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Discussion Starter #1
Howdy,
We are in WNY (wester new york) and received 3 feet of the lovely (yea right) white stuff yesterday & today!!
Haven't had a chance too swap my alloys to my steel rims yet, but I'll tell you what......The TCS really works on the Ody!!
Plowed (literally) through 3 feet of snow on the way home!! No slipping or traction problems with the factory Michelin Symmetry's. I am very impressed with the control of the Ody. My wifes ML320 stinks in the snow!!
FWIW
John
 

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It is night to hear the 2002 Ody drives OK on snow. I thought the ML320 is a 4 wheel drive. It should work a lot better on snow?
 

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<font face="Verdana, Arial" size="2">Originally posted by 2002EXL:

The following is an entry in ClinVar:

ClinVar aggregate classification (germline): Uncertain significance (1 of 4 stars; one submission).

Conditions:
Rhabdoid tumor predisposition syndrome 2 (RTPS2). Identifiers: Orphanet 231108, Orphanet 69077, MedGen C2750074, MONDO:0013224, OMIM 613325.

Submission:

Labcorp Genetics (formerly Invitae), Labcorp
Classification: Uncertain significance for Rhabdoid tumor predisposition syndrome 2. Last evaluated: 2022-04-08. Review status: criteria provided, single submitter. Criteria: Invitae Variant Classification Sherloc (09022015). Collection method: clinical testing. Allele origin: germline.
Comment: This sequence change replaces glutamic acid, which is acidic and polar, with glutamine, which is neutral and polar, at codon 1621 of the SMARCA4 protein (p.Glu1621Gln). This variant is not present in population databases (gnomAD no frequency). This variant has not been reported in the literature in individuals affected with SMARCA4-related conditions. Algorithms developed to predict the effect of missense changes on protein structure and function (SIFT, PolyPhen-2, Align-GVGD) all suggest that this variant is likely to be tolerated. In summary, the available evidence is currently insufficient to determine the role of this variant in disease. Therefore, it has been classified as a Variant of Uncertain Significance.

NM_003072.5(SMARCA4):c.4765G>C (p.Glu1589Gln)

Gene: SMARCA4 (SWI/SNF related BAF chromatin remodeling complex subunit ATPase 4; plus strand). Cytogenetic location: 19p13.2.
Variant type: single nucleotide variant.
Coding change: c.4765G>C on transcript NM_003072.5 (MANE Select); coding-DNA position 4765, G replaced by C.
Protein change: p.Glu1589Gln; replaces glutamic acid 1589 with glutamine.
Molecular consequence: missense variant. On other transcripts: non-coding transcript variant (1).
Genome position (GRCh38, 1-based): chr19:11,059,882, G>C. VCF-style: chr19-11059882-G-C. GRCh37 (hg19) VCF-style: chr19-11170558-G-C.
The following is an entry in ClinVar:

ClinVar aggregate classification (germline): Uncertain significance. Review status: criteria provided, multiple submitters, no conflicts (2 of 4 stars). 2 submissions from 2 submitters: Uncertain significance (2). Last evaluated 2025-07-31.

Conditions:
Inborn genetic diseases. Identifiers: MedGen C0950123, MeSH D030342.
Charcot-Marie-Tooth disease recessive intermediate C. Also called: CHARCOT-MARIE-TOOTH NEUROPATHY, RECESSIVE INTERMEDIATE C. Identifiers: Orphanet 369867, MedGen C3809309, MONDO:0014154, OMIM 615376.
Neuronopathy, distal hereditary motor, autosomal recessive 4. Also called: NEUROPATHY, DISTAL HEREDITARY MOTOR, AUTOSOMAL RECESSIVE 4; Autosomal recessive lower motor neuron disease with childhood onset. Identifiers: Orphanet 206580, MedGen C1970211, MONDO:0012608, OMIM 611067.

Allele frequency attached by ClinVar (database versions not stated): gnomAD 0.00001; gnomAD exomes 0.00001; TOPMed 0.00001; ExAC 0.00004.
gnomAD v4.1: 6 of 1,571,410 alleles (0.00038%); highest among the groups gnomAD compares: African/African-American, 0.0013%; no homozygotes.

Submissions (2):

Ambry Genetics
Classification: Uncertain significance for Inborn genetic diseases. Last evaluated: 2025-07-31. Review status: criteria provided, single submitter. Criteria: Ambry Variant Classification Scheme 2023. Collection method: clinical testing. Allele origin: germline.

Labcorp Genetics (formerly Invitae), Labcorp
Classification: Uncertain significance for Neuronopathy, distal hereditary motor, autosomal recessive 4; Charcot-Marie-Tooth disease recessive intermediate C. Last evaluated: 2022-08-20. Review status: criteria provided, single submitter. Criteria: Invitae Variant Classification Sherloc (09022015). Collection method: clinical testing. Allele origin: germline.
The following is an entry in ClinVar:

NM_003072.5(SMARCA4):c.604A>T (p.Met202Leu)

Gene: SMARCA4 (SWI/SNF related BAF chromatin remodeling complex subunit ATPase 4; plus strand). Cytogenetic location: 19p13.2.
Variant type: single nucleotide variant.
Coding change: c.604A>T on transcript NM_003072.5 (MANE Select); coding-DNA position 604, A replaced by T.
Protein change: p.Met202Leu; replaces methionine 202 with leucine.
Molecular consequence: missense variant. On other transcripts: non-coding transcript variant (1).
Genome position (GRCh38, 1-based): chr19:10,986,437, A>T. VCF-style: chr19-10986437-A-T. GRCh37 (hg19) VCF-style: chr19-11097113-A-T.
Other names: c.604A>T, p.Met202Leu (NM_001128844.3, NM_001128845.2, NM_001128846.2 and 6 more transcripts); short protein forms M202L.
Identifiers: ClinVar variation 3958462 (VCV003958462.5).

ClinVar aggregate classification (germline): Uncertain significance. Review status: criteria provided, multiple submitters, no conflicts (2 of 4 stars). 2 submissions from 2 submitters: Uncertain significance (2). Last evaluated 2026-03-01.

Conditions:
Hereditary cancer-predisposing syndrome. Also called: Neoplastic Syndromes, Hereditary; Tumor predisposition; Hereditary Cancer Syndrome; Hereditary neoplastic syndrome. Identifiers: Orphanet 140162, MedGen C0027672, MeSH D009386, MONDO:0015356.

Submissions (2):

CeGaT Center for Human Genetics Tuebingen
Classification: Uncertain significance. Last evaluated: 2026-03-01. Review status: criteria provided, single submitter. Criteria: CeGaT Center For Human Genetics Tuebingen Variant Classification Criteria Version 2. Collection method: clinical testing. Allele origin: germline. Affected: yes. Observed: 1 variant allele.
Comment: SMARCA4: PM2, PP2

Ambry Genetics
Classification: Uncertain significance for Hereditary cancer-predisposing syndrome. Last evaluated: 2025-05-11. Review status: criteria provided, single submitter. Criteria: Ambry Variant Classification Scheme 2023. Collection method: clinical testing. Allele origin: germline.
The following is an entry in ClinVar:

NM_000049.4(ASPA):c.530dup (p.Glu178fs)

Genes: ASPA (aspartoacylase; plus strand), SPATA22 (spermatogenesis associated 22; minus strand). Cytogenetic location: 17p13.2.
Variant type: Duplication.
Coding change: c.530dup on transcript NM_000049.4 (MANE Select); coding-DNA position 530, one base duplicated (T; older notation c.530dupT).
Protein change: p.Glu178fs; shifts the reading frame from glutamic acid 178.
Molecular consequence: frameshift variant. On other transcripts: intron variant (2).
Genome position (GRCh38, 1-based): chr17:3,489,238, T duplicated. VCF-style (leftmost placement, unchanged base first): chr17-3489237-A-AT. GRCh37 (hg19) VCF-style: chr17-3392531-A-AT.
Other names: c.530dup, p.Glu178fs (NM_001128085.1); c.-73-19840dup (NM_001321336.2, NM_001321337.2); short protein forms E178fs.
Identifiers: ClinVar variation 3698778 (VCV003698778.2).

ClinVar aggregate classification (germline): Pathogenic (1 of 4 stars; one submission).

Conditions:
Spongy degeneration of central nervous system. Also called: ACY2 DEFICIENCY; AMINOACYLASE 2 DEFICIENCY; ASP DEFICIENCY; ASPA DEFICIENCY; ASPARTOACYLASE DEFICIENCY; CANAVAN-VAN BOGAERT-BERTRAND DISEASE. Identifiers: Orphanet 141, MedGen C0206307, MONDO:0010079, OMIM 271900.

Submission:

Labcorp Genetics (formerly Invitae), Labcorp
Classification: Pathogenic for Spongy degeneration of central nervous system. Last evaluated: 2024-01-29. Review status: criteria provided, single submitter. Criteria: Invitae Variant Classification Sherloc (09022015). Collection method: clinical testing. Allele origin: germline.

Howdy,
We are in WNY (wester new york) and received 3 feet of the lovely (yea right) white stuff yesterday & today!!
Haven't had a chance too swap my alloys to my steel rims yet, but I'll tell you what......The TCS really works on the Ody!!
Plowed (literally) through 3 feet of snow on the way home!! No slipping or traction problems with the factory Michelin Symmetry's. I am very impressed with the control of the Ody. My wifes ML320 stinks in the snow!!
FWIW
John
</font>
Thanks for the report. Due to the unusual lack of snow here in Iowa this year, I haven't been able to test out the Symmetrys
to see if a snow tire package from Tire Rack would be needed, at least for the first couple of snow seasons. Nice to know the Blizzaks can wait until the Symmetry's wear a bit.


Mark
'02 EX-L
'96 Maxima SE (Blizzaks for winter)
'87 Honda mower
 

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My Artic-Alpins are being put on first thing in the morning. Now watch that since I've put on expensive, noisy, fast-wearing tires that don't handle as well as the standard all-weathers we'll have a no-snow winter.

Whaddayagonnado?

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dMax
'02 GG EX-L w/fog lights
 

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Discussion Starter #7
I'm outside of Buffalo, but we got 5 feet here!!